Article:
Kay, 39 years old, is sales clerk at a downtown department store. In 2009, at age 27 years, she was diagnosed with RRMS. Her initial presentation was optic neuritis, but she subsequently developed brainstem symptoms, including mild vertigo and difficulty swallowing. There was no family history of demyelinating or autoimmune disorders. There was no significant medical history and no comorbidities.
Kay began treatment in 2010 with interferon-beta-1a 44 mcg tiw. She was switched to DMF 240 mg BID in 2016 due to ongoing clinical and MRI activity. At that time her EDSS score was 2.5 (pyramidal 2, cerebellar 2). She remained clinically stable for three years and continued her employment.
In 2019, Kay experienced a myelopathic episode that was treated with steroids. There was one Gd+ lesion on MRI brain and one Gd+ lesion on MRI spinal. During this episode, she developed new bladder symptoms. EDSS was 3.5 (pyramidal 2, sensory 2, bladder 2, cerebellar 2). Kay said she was satisfied with her current therapy, so treatment was not escalated.
During her appointment in 2021, Kay said she was experiencing increasing fatigue when walking. She said she found it difficult to walk 1 km, in part because of increasing stiffness in her legs. She reported that two years ago she could walk 2-3 km without difficulty. She was also experiencing some problems at work. Her employer had recently complained about the number of mistakes she was making, and she was feeling more mentally fatigued at the end of the day.
Repeat MRI of the brain and spinal cord showed no new lesions. EDSS was unchanged at 3.5.
The survey is now closed. We received 39 responses. See below for a summary of the answers you provided.
Question 1. A diagnosis of SPMS requires what criteria?
Few respondents said that a diagnosis requires an EDSS score of >4 (5%), a pyramidal system score >3 (0%) or evidence of atrophy (10%); 10% said all three were needed. Most (74%) said that a diagnosis was made according to none of the listed criteria.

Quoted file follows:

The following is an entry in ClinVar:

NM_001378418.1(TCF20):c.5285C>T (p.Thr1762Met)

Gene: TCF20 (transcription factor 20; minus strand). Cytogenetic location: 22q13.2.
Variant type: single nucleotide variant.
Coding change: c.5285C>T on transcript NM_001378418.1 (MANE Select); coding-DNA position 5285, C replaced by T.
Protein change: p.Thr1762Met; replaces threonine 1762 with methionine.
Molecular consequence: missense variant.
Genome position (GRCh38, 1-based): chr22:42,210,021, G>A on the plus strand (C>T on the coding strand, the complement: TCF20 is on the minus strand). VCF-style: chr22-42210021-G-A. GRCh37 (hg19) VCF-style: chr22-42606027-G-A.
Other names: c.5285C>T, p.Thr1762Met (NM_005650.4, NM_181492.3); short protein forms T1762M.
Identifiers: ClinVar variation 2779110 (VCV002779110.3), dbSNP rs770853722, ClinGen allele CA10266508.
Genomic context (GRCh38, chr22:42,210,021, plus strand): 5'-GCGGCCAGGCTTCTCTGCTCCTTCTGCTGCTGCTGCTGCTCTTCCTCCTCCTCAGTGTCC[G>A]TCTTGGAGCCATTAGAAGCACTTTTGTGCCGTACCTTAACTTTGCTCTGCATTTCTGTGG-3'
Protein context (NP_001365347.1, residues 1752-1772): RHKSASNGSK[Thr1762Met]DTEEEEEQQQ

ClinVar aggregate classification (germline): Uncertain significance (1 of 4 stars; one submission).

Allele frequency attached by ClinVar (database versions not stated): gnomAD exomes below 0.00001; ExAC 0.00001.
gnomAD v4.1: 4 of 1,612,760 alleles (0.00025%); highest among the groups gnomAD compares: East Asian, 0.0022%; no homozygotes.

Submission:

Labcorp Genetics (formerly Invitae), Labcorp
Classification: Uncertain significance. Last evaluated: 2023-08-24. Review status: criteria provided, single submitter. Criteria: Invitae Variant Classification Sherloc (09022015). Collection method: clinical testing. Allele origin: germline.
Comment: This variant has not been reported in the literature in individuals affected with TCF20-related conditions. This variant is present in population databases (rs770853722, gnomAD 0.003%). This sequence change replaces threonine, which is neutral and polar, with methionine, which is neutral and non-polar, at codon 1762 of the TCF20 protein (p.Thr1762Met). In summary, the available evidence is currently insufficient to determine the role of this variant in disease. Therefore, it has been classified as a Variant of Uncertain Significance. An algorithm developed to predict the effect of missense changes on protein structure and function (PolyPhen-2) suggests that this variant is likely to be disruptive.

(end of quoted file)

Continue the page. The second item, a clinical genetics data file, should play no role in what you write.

Question 2. For Kay to be diagnosed with active SPMS would require what?
Respondents did not believe that MRI change or a relapse in the past two years was sufficient for a diagnosis of active SPMS; 13% thought that both findings would be sufficient. One-third (36%) said that progression independent of relapses (PIRA) would be required for the diagnosis. Most respondents (51%) required MRI changes, a recent relapse and PIRA before diagnosing active SPMS.
Question 3. Would you diagnose Kay with active SPMS?
A majority of respondents thought that Kay does have active SPMS because she has worsening symptoms and increasing disability (51%), or has demonstrated clear evidence of progression in the past two years (28%). 10% thought she does not have active SPMS since there is no evidence of disease activity (relapses or new lesions). 10% stated that Kay may have started the transition to SPMS.
Question 4. A diagnosis of SPMS may be delayed because of what?
Most respondents (64%) said that an SPMS diagnosis is delayed due to the lack of a clear definition of SPMS and the clinician’s reluctance to make the diagnosis. 10% that clinicians’ reluctance was the most common reason for diagnostic delay. 26% thought that the above-stated reasons, as well as difficulty getting an MRI and problems doing/interpreting the EDSS, explained the diagnostic delay.
Question 5. Kay is currently taking DMF 240 mg BID. What would be your treatment approach?
Most respondents said they would diagnose SPMS and switch to siponimod (74%). 10% said they would diagnosis SPMS and provide symptomatic therapy only. A minority said they would not diagnose SPMS; rather, they would keep their diagnosis as RRMS and switch either to a monoclonal antibody (10%) or to cladribine (5%).